- You have to be comfortable with the idea that you may have to change direction due to circumstances outside of your control.
If you want to check out a webinar on what lessons Americans have learned having fans at their games so far, there is one coming up next week…check it out!
As I’m finishing this up, we also saw the NFL kick off with fans at Arrowhead Stadium, capped at around 14,000 fans. They didn’t sell everything they had on hand, but the process seemed orderly and potentially a lot of lessons will have been learned that will be able to be applied in other venues.
Watching what is happening in MiLB and in small towns all over the country is sad.
I’ve pointed out some of the challenges of the MLB business model and how MiLB has been a model of innovation, customer focus, and smart business practices for a long time.
While in too many places, MLB hasn’t always done those things.
The deal that MLB can impose after the contract with MiLB expires on 30 September is a bad deal for the MiLB teams and fans of the game of baseball.
A few things:
- MLB will take over and run the minors out of the NYC office. The MiLB team in the Tampa area had proven to be commercially successful while being fan-focused and innovative. With operations moving to NYC, it is likely that MiLB will take a backseat.
- MLB will take over merchandising and other aspects with a more aggressive revenue split. This is likely to make the quality of the products and merch decline and it is going to strain many successful teams’ business operations at the MiLB level.
- I’m certain we will see prices rise. That’s really the only lever that MLB has seemed able to push the last few years to keep revenues up and growing while real attendance has been on a steady and rapid decline.
What does this tell the folks in the industry?
There will be less jobs.
There will likely be a changing business model of minor league teams.
And, there will almost certainly be less chance for the minor league teams to outdraw the major league teams.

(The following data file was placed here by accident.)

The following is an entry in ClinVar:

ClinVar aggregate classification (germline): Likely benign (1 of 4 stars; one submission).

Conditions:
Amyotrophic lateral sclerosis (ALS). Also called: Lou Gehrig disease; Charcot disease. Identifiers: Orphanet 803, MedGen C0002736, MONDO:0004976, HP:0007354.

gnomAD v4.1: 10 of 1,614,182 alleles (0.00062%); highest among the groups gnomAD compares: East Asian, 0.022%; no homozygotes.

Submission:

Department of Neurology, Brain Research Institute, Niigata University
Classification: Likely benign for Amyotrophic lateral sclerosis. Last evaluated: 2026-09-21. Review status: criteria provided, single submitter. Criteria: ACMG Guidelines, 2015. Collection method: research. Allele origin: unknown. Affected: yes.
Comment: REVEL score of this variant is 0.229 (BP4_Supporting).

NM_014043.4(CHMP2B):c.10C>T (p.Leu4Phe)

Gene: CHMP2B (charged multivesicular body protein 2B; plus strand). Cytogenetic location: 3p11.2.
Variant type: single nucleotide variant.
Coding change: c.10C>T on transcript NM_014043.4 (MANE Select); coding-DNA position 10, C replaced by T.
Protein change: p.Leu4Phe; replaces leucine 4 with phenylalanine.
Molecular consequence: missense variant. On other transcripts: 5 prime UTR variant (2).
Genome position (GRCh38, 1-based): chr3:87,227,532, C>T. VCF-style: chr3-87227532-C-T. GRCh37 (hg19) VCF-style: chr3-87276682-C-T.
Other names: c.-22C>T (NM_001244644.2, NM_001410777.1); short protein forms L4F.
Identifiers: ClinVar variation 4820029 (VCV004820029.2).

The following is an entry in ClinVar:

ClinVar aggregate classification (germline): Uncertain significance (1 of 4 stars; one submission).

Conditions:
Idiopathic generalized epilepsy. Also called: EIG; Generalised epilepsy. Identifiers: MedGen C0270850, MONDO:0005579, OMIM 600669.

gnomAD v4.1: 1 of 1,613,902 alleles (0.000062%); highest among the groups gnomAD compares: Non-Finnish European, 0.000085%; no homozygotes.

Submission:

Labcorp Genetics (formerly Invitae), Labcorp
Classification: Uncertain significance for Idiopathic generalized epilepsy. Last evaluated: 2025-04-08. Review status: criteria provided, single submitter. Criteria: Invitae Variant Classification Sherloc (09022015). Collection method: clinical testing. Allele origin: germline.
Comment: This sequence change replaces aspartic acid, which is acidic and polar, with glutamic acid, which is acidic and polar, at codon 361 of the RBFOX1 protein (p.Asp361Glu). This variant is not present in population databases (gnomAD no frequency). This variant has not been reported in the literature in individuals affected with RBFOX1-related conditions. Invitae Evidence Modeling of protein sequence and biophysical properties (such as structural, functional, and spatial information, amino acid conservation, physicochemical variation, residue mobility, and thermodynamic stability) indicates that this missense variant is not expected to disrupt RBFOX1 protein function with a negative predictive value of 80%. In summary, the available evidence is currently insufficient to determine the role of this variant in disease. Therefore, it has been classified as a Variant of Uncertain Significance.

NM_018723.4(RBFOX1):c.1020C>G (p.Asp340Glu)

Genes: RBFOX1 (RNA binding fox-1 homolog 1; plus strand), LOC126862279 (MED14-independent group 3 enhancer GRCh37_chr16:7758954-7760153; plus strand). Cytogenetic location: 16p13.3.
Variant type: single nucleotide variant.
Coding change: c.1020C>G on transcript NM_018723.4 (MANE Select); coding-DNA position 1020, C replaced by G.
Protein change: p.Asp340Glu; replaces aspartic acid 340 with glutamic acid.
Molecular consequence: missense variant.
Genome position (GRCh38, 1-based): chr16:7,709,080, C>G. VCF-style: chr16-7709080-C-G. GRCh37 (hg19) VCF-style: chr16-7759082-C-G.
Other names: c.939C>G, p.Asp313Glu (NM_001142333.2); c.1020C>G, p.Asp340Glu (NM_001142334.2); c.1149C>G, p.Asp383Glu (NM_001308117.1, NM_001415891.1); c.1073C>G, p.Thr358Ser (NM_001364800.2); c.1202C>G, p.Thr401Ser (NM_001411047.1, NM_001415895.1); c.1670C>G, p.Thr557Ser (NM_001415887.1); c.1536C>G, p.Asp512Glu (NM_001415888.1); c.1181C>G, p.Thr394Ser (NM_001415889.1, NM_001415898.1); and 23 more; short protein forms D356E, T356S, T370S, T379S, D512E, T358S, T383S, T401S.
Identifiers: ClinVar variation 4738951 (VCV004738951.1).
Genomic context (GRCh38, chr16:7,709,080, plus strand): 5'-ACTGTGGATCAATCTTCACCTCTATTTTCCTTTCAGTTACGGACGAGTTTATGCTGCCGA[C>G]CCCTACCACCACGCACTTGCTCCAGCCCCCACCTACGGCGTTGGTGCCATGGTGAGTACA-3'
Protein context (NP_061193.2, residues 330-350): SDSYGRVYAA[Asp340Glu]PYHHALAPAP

I guess 2020 is going to 2020!✓
I’ll be in DC this week.
Check out the Talking Tickets Slack Group.
I posted a great episode of the podcast this week with Dorie Clark. Dorie is a friend of mine and the author of a trilogy of books on professional reinvention. We discussed how to reposition yourself professionally now and a lot more.
If you haven’t already, subscribe and/or leave a review of the pod!
Check out the blog.
I’m running another mastermind on 24 September at 1PM EDT. I’m going to limit it to 12 folks and it will be $100 per person. Each session includes a 90 minute group discussion, coaching video call, access to me after the session via the email, and a pre-session questionnaire and discovery process to help prep you for the event. Want to come, email me.
Check out some of my friends:
Go to the Booking Protect site and find a bunch of resources about recovery and rebuilding trust after the pandemic. Cat wrote a great piece on rebuilding trust that y’all should check out and if you have been thinking about adding refund protection coming out of the pandemic, talk to Cat, Cath, Simon, or someone else from the Booking Protect team.
Check out the We Will Recover project put together by Einar, Martin, and the team at Activity Stream. This is a great resource to help get your organization back on its feet with classes, checklists, blogs, and other ideas from folks around the world…including me!